Cassandra
  1. Cassandra
  2. CASSANDRA-3452

Create an 'infinite bootstrap' mode for sampling live traffic

    Details

    • Type: New Feature New Feature
    • Status: Resolved
    • Priority: Major Major
    • Resolution: Fixed
    • Fix Version/s: 1.1.0
    • Component/s: None
    • Labels:
      None

      Description

      You may want to, for example, test a new compaction strategy with live traffic to see how it will fare. In this mode, the node would follow the bootstrap procedure as normal, but never fully join the ring.

        Activity

        Hide
        Hudson added a comment -

        Integrated in Cassandra #1266 (See https://builds.apache.org/job/Cassandra/1266/)
        Add 'write survey' mode that bootstraps but does not join.
        Patch by brandonwilliams, reviewed by jbellis for CASSANDRA-3452

        brandonwilliams : http://svn.apache.org/viewcvs.cgi/?root=Apache-SVN&view=rev&rev=1222425
        Files :

        • /cassandra/trunk/src/java/org/apache/cassandra/service/StorageService.java
        Show
        Hudson added a comment - Integrated in Cassandra #1266 (See https://builds.apache.org/job/Cassandra/1266/ ) Add 'write survey' mode that bootstraps but does not join. Patch by brandonwilliams, reviewed by jbellis for CASSANDRA-3452 brandonwilliams : http://svn.apache.org/viewcvs.cgi/?root=Apache-SVN&view=rev&rev=1222425 Files : /cassandra/trunk/src/java/org/apache/cassandra/service/StorageService.java
        Hide
        Brandon Williams added a comment -

        Committed 0001 to 1.0.7 and 0002 to 1.1.

        Show
        Brandon Williams added a comment - Committed 0001 to 1.0.7 and 0002 to 1.1.
        Hide
        Jonathan Ellis added a comment -

        +1

        (I'd be okay with 01 in 1.0.7, but 02 should be 1.1 IMO)

        Show
        Jonathan Ellis added a comment - +1 (I'd be okay with 01 in 1.0.7, but 02 should be 1.1 IMO)
        Hide
        Brandon Williams added a comment -

        Patch to create a "write survey" mode enabled via -Dcassandra.write_survey=true, where the node will bootstrap as usual but NOT join the ring unless SS.joinRing is called later (as you would with cassandra.join_ring=false. Also a patch jmx-enable the setting of the compaction strategy on a CF so these are more useful as a whole.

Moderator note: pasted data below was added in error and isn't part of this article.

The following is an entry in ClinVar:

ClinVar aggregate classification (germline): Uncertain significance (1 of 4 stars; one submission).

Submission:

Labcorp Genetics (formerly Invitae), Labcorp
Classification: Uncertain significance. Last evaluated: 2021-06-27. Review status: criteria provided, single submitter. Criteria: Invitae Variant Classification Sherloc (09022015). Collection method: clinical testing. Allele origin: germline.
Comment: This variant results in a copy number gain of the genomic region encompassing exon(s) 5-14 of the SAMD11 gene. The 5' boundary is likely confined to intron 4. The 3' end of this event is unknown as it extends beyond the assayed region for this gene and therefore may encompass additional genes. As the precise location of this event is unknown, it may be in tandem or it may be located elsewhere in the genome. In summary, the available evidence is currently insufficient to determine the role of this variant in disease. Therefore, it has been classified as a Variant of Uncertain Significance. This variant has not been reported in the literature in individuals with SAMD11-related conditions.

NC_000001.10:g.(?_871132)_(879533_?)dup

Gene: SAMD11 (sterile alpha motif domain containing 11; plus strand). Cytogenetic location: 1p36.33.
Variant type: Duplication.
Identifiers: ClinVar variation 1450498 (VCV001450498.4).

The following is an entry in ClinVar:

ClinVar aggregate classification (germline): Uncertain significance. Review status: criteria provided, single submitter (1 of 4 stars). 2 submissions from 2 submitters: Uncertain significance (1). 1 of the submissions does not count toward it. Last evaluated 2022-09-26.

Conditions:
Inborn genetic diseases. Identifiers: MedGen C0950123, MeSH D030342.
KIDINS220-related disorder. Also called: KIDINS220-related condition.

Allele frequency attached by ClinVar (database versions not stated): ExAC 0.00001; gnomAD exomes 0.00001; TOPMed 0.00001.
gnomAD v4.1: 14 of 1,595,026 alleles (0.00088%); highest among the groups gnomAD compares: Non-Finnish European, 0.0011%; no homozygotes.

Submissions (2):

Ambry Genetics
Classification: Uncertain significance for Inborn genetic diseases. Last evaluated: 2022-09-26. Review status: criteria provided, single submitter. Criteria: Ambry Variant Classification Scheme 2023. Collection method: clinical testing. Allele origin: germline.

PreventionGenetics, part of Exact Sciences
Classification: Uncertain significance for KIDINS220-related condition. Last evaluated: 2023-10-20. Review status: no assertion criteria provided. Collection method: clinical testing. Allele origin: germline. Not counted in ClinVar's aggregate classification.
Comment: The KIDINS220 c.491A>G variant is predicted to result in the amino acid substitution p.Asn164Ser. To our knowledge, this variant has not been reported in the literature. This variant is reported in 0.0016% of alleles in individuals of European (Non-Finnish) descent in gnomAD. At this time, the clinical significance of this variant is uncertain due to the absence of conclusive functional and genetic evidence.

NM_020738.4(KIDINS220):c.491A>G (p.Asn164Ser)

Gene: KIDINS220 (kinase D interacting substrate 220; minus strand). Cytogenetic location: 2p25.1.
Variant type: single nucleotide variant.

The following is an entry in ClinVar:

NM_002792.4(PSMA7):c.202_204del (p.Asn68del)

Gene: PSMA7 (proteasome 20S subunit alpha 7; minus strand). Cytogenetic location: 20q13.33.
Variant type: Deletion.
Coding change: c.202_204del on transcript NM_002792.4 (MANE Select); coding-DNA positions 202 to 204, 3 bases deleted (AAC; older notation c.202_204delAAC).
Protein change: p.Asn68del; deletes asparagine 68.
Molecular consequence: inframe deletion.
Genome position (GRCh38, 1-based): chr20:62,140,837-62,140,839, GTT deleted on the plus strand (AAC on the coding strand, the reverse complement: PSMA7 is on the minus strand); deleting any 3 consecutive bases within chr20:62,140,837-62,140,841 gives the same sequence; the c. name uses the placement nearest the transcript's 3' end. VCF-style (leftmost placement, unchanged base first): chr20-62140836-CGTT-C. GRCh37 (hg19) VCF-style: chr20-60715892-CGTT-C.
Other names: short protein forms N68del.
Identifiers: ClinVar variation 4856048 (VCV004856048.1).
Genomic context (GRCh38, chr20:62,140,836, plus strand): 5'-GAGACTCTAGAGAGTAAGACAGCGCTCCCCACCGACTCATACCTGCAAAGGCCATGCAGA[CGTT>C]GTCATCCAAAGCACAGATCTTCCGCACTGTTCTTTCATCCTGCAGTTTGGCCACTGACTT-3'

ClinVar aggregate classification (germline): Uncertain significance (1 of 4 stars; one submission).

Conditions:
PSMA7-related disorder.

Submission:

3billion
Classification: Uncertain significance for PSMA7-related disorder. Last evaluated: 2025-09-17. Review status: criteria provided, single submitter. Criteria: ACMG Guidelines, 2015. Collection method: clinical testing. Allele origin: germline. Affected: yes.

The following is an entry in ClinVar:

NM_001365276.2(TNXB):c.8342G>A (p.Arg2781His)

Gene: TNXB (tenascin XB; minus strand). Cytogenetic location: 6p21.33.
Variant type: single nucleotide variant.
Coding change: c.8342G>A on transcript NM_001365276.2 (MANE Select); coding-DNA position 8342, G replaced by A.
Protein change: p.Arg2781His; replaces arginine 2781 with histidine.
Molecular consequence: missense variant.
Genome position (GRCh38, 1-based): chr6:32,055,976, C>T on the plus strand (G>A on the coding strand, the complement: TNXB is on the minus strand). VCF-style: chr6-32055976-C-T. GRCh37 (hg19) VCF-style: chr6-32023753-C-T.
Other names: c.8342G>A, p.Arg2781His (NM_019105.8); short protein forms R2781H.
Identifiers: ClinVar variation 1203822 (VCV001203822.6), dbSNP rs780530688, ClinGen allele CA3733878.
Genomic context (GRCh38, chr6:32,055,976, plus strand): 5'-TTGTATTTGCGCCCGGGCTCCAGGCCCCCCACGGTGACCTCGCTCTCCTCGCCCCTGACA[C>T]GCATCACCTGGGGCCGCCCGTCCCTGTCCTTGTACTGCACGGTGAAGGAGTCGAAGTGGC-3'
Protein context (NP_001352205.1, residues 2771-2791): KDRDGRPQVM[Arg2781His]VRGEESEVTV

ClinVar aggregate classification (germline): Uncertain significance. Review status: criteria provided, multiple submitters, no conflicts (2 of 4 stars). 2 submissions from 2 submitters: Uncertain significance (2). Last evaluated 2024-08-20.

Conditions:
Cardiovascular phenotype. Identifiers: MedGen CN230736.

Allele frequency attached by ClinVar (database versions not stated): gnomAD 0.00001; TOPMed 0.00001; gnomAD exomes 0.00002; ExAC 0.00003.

Show
        Brandon Williams added a comment - Patch to create a "write survey" mode enabled via -Dcassandra.write_survey=true, where the node will bootstrap as usual but NOT join the ring unless SS.joinRing is called later (as you would with cassandra.join_ring=false. Also a patch jmx-enable the setting of the compaction strategy on a CF so these are more useful as a whole.
        Hide
        Brandon Williams added a comment -

        IE. You could convert a single node to a compressed LCS node. It would take reads and writes, but you would not do any repairs, or joins, or moves or possibly any other schema changes. At some point you would evaluate the performance vs another node in your cluster, look at your performance and make the decision. If you want the change to happen across the cluster or be undone.

        If you want to localize changes to a node then JMX is the way to do it. If the node is going to take reads, it might as well be part of the cluster.